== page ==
Hundreds of Texas bars and restaurants are scrambling to change how they operate, maneuvering through loopholes that will allow them to reopen after being closed by Gov. Greg Abbott's latest shutdown targeting bars.
Abbott has shut bars down twice since the coronavirus pandemic emerged in Texas. The first time bars were swept up in a total lockdown of statewide businesses. But the second time, on June 26, Abbott singled bars out while allowing virtually every other kind of business in Texas to stay open.
But other operations such as restaurants that sell a lot of booze, wineries and breweries were ensnared in the same order and also forced to close because alcohol sales exceeded 51% of total revenue, meaning they were classified as bars.
"Generally everyone has a common sense understanding: 'What is a bar? And what is a restaurant?' I think that 51% rule is so broad that it actually picks up or encompasses businesses that we would normally think of as really being restaurants," said State Rep. John Wray, R-Waxahachie, one of more than 65 lawmakers who signed a letter asking Abbott to update his order's definition of a restaurant.
Wray gave the example of a burger restaurant, where a patron might buy a burger and two beers. Oftentimes, the beer will cost more than the food, but that doesn't make the restaurant a bar, he said.
Emily Williams Knight, Texas Restaurant Association president, estimates that about 1,500 restaurants ranging from steak houses to coffee shops that sell wine were "inadvertently" forced to close when Abbott shut down bars, translating to about 35,000 lost jobs in the state.
The Texas Alcoholic Beverage Commission responded to outcry from the service industry with new guidance in a July 30 notice allowing businesses to either demonstrate that they recently had less than 51% alcohol sales or use alcohol sales projections and apply for a Food and Beverage Certificate, documentation that allows them to reopen as a restaurant.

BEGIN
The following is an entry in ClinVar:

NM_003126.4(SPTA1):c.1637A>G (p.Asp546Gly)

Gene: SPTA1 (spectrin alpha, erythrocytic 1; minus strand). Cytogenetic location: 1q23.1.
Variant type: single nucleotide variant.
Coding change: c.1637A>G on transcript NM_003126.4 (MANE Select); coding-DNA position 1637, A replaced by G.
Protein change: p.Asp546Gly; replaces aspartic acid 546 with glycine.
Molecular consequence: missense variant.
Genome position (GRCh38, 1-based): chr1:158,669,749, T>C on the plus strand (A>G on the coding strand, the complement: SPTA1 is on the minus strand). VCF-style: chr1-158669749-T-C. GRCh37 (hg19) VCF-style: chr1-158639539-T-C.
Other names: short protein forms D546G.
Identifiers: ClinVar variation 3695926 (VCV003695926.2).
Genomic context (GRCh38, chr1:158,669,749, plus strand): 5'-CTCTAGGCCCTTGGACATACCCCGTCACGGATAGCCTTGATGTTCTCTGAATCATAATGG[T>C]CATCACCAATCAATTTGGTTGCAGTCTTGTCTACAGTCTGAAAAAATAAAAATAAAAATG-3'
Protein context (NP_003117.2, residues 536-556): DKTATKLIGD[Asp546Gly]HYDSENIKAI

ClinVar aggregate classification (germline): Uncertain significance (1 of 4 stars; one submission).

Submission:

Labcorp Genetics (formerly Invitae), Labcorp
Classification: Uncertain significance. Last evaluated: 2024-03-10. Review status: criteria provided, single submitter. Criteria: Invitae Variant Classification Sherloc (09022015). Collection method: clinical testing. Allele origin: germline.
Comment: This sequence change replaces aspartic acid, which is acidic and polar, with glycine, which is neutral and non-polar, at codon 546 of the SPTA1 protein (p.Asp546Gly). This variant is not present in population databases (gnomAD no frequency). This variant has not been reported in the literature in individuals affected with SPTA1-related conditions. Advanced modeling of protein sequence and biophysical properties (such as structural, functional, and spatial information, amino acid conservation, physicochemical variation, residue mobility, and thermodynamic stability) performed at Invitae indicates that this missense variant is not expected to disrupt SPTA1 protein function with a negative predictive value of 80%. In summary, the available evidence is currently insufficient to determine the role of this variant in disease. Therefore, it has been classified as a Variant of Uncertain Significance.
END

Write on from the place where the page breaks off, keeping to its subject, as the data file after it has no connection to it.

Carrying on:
The certificate workaround requires the business to have a permanent kitchen. It allows bars and restaurants to use projected sales numbers instead of requiring past sales to determine if alcohol sales exceed food sales.
The TABC received more than 600 requests from existing businesses for Food and Beverage Certificates since Abbott's order took place and granted about 300, according to commission spokesperson Chris Porter. Almost 90 businesses have also requested to update their alcohol sales numbers in an effort to reopen.
The Texas restaurant industry is already struggling, with Knight projecting that up to 30% of restaurants in the state could go out of business.
For those forced to shut down due to the bar order, it can be a death sentence and business owners see these changes as their last hope.
After his Dallas restaurant was closed for a second time, Lava Cantina owner Ian Vaughn knew he'd have to figure out a way to reopen — and fast — for the sake of his more than 100 employees and to save his business.
After three weeks of pursuing various options to reopen, Vaughn updated his sales numbers to include live music ticket sales from concerts, knocking his alcohol sales percentage down to about 39%. This allowed him to resume operations.
"I was highly distressed throughout the entire time," Vaughn said. "I had over 100 people out of work, and I just needed to get my staff back, and I had bills to cover and no idea how we were going to ultimately make ends meet. You feel completely helpless."
Even some traditional bars can reopen using the same workarounds outlined by the TABC — as long as they have, or will obtain, permanent food service facilities.
Justin Kaufman, owner of the El Paso Drafthouse and The Rey Muerto, decided to reopen his bars as restaurants by using future sales projections to get a Food and Beverage Certificate.
Functionally, Kaufman's businesses operate almost the same as before the second shutdown, using the safety measures he implemented when he was first allowed to reopen. He offers the same menus but now requires all patrons to purchase food with their drinks to ensure he stays under the 51% alcohol sales limit. He also hired additional chefs to deal with the increased food sales.
Although he's happy to be open, finding a way through the state's loopholes took time and money.
Kaufman estimates that the entire process, from hiring new chefs to deal with increased food sales to applying for the permits cost him around $10,000.
"I wish things have been a little different, and I wish we'd been taken into consideration," he said. "I've had no choice but to kind of sidestep these situations and do what I got to do to stay open."